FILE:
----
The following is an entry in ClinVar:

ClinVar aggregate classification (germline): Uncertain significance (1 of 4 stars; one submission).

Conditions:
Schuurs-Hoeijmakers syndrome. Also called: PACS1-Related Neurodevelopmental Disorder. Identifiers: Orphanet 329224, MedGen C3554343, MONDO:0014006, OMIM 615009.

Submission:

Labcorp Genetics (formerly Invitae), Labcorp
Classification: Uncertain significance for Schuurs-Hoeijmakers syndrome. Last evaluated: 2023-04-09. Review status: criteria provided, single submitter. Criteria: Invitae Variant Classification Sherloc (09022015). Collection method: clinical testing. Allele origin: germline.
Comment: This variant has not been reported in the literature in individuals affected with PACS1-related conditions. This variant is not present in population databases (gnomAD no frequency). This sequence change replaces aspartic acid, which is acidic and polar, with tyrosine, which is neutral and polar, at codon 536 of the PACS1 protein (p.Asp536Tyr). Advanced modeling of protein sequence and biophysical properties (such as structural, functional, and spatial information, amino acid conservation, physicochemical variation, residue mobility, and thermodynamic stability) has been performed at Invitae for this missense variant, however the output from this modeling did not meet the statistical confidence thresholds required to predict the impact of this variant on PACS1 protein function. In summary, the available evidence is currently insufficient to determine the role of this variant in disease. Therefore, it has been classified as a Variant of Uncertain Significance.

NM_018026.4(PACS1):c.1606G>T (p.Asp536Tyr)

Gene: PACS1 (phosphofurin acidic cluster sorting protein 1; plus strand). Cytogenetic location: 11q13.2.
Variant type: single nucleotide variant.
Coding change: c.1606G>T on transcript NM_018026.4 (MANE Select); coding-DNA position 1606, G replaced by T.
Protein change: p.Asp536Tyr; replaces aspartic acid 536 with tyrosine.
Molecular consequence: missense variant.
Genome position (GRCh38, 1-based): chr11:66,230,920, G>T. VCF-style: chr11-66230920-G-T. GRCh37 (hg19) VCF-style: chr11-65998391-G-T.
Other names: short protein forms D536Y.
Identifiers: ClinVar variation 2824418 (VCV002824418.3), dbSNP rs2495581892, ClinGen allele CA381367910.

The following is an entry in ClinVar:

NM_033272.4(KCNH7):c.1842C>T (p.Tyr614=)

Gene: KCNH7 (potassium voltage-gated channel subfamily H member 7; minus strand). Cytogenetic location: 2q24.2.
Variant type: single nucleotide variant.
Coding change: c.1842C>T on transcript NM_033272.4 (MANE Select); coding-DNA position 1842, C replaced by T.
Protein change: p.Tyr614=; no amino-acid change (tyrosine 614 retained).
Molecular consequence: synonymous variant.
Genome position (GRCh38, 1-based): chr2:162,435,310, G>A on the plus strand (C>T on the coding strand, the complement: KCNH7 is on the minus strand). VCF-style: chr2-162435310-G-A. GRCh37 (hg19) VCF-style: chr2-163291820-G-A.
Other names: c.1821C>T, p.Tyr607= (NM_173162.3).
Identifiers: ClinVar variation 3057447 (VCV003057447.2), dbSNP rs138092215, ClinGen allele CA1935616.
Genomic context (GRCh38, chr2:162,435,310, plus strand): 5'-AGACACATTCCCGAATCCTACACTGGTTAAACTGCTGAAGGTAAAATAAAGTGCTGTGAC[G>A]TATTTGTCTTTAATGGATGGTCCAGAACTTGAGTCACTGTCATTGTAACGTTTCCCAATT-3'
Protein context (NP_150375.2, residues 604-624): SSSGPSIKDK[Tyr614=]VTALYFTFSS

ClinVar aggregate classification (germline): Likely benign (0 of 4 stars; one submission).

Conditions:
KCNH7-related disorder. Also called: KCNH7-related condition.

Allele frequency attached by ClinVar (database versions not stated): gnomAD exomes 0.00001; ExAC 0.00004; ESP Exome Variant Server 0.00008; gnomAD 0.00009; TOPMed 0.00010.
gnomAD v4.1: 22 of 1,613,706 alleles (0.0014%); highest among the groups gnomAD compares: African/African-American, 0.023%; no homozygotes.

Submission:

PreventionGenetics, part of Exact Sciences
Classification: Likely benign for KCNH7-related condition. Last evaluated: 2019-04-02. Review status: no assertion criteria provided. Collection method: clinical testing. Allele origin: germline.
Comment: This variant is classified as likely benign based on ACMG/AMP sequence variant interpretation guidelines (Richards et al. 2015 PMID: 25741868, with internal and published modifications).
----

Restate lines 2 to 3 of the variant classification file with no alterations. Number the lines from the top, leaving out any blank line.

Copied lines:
ClinVar aggregate classification (germline): Uncertain significance (1 of 4 stars; one submission).

Conditions: